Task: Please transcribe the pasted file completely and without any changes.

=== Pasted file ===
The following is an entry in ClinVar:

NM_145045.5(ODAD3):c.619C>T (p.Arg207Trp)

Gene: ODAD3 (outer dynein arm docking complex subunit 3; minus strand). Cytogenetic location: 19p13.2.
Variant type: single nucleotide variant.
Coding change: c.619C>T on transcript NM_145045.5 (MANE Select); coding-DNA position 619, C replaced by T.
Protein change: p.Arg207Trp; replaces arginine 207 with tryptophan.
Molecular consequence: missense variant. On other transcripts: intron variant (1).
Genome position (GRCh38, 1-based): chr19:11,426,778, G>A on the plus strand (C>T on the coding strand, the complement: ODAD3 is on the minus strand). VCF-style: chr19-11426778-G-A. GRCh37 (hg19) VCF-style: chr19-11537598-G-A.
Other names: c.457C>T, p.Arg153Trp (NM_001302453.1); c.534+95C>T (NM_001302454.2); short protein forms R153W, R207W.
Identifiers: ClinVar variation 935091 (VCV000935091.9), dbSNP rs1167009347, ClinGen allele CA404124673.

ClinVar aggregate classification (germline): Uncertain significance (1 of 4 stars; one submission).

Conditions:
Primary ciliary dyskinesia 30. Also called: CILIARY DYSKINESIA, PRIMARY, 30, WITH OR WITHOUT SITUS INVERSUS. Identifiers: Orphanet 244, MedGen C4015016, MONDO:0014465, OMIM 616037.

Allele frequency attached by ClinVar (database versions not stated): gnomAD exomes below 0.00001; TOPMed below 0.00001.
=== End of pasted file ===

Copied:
The following is an entry in ClinVar:

NM_145045.5(ODAD3):c.619C>T (p.Arg207Trp)

Gene: ODAD3 (outer dynein arm docking complex subunit 3; minus strand). Cytogenetic location: 19p13.2.
Variant type: single nucleotide variant.
Coding change: c.619C>T on transcript NM_145045.5 (MANE Select); coding-DNA position 619, C replaced by T.
Protein change: p.Arg207Trp; replaces arginine 207 with tryptophan.
Molecular consequence: missense variant. On other transcripts: intron variant (1).
Genome position (GRCh38, 1-based): chr19:11,426,778, G>A on the plus strand (C>T on the coding strand, the complement: ODAD3 is on the minus strand). VCF-style: chr19-11426778-G-A. GRCh37 (hg19) VCF-style: chr19-11537598-G-A.
Other names: c.457C>T, p.Arg153Trp (NM_001302453.1); c.534+95C>T (NM_001302454.2); short protein forms R153W, R207W.
Identifiers: ClinVar variation 935091 (VCV000935091.9), dbSNP rs1167009347, ClinGen allele CA404124673.

ClinVar aggregate classification (germline): Uncertain significance (1 of 4 stars; one submission).

Conditions:
Primary ciliary dyskinesia 30. Also called: CILIARY DYSKINESIA, PRIMARY, 30, WITH OR WITHOUT SITUS INVERSUS. Identifiers: Orphanet 244, MedGen C4015016, MONDO:0014465, OMIM 616037.

Allele frequency attached by ClinVar (database versions not stated): gnomAD exomes below 0.00001; TOPMed below 0.00001.